Buzzard over Sculthorpe

Common Buzzard (Buteo buteo).  Thirty years ago to see a Buzzard in Norfolk was an unusual sight.  They have always been common in the West Country and Scotland.  Now they have spread and established and almost any suitable patch of woodland has a pair.  Smaller than the Kite at 4 feet (125cm) these birds are also mostly scavengers feeding on dead or sick animals and birds.

A female Marsh Harrier at Ormesby Broad

Marsh Harrier (Circus aeruginosus).  This is another bird of prey which, like the Red Kite,  was driven to extinction by the end of the 19th century through persecution and habitat loss.  For me this is a special bird for it re-established itself here in the Norfolk Broads.  What a thrill it was when out on the river to see a Marsh Harrier gliding low over the reed beds, wings held up in it’s distinctive V.  Now thankfully they breed in very good numbers.  Same size as a Buzzard but slimmer wings and a long narrow tail.

Kestrel hovering at Holkham

Finally a common and familiar bird, the Kestrel (Falco tinnunculus).  Often seen perched on posts or hovering over road side verges.  This Falcon is one species that has benefited from man’s desire for more and more motorways, as the short grass verges are a perfect habitat for it’s rodent prey.  A small bird with a wingspan of 2.5 feet (80cm).

Hope you enjoyed these.  At last we are seeing sense and giving these wonderful birds protection, they are once more gracing our skies.

Happy holidays everyone!  From me, Mrs H and the Lemming!




Hide & Seek

Sometimes when you have a plan things don’t always play the game as it transpired a few weeks back.  The idea, on a nice work free day, was to try and get some images of bird life with a touch of autumn colour.  With this thought in mind I visited Ormesby Broad which has an excellent path through woodland to the water’s edge.  It was looking good when I arrived, warm, still, a nice bit of sun and I could hear and see flocks of birds moving around.  Then a bank of cloud moved in and the birds went and played hide & seek.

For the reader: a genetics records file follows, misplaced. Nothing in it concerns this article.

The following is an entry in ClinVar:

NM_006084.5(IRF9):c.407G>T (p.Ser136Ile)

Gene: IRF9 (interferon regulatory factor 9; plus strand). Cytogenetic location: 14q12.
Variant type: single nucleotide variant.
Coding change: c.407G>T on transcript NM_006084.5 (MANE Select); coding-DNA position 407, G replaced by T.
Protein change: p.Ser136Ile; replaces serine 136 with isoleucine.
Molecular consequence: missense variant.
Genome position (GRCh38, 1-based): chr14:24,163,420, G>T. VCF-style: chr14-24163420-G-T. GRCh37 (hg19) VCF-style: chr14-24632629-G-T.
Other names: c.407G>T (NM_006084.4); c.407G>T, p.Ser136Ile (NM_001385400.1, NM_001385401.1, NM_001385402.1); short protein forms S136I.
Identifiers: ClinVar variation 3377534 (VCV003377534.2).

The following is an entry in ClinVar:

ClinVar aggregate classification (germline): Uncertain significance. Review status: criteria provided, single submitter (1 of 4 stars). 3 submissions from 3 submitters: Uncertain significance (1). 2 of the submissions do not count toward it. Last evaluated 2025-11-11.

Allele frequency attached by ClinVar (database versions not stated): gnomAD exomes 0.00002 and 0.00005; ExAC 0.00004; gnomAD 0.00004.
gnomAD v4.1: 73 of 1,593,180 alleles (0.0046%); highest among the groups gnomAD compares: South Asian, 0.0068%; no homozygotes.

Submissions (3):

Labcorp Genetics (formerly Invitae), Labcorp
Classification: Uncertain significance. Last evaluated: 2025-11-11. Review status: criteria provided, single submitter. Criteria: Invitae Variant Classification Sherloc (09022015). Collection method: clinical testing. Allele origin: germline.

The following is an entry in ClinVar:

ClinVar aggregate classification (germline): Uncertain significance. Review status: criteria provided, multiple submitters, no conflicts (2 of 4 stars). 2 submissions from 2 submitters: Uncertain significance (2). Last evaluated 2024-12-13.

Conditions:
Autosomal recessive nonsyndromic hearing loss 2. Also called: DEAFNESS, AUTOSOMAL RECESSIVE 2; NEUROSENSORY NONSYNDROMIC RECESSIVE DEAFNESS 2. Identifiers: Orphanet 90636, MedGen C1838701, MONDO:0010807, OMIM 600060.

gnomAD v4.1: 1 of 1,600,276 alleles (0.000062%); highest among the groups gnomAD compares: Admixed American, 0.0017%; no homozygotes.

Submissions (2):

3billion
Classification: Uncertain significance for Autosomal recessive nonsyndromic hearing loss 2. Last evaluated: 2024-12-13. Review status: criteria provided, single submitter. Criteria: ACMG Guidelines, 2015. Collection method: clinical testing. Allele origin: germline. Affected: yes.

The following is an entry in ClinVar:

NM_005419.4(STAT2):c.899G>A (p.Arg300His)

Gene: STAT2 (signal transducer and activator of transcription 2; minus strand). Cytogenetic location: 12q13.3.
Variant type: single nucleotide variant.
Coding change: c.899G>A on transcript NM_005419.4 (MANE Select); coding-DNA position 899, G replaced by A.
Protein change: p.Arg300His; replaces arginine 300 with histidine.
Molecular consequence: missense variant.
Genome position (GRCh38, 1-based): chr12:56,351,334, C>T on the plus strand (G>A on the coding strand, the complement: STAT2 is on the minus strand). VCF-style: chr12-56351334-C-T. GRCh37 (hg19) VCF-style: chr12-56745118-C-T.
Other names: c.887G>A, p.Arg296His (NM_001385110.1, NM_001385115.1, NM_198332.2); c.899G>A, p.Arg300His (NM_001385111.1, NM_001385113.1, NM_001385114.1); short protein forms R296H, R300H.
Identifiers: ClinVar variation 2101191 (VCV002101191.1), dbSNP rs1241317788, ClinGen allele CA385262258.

The Wren (Troglodytes troglodytes)

With the light gone it was difficult to get any half decent shots.  The cropped image of the Wren really highlights the background noise of using high iso.

The Wren is a tiny bird with a very big voice.  It can be found in all types of habitat and is surprisingly the UK’s commonest breeding bird with over 8.5 million territories.  I say surprising because you never see them in flocks, usually on their own, hence the Latin name Troglodyte which means hermit or cave dweller.  In winter they will gather together to roost communally in tree holes etc.

Marsh Tit (Poecile palustris)

The only other small bird I managed to photograph was the Marsh Tit.  The image would be ok if it wasn’t for those bright, out of focus leaves on the left.  Sometimes you have to take what you can get, and it is sort of autumnal.  As my teacher would have marked at the bottom of my school report ‘Must try harder’!


Just cannot think of a title for this image.





If you buy sugar from the UK there is a good chance that it started here.  Standing on the banks of the River Yare, overlooking the Cantley Marshes, this is Cantley sugar beet processing factory.  Every day during the winter period over 8,000 tonnes of beet is cooked to extract the sugar.  Hundreds of huge lorries daily bring the crop from a radius of over forty miles.  The smoke can be seen from quite some distance due to the flatness of our countryside. I live over 20 miles away and if the wind is in the south I can smell it.

On the plus side there is many acres of settlement lagoons where the sludge is deposited.  These are a magnet for waders and wildfowl.  When the factory is not in production you are allowed to go birdwatching there, and it has turned up many rarities.